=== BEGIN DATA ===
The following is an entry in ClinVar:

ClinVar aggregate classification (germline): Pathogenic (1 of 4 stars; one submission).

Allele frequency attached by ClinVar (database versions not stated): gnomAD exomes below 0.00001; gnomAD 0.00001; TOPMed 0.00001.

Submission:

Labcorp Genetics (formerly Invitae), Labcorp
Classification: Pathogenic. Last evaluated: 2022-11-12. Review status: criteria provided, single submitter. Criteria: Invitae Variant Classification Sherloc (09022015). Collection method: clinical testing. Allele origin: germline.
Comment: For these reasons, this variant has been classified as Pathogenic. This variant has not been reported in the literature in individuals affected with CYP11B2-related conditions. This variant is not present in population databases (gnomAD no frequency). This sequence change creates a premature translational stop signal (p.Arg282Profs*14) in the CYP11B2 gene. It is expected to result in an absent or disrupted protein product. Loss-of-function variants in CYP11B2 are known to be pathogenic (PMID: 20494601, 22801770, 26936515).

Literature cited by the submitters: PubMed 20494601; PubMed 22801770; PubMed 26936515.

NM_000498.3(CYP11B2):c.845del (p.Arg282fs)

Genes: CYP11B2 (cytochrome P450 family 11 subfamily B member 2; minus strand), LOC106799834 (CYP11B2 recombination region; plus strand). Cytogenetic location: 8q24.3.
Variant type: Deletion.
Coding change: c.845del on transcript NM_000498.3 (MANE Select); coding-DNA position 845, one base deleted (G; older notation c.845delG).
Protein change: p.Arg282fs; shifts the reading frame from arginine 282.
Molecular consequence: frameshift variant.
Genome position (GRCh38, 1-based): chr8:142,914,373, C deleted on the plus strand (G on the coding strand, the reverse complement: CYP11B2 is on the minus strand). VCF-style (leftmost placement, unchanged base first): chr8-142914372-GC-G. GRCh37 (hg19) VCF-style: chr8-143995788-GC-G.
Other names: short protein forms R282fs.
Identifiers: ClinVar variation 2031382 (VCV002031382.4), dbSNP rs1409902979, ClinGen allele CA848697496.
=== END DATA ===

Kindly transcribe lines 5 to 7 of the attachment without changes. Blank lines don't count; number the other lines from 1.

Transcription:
Labcorp Genetics (formerly Invitae), Labcorp
Classification: Pathogenic. Last evaluated: 2022-11-12. Review status: criteria provided, single submitter. Criteria: Invitae Variant Classification Sherloc (09022015). Collection method: clinical testing. Allele origin: germline.
Comment: For these reasons, this variant has been classified as Pathogenic. This variant has not been reported in the literature in individuals affected with CYP11B2-related conditions. This variant is not present in population databases (gnomAD no frequency). This sequence change creates a premature translational stop signal (p.Arg282Profs*14) in the CYP11B2 gene. It is expected to result in an absent or disrupted protein product. Loss-of-function variants in CYP11B2 are known to be pathogenic (PMID: 20494601, 22801770, 26936515).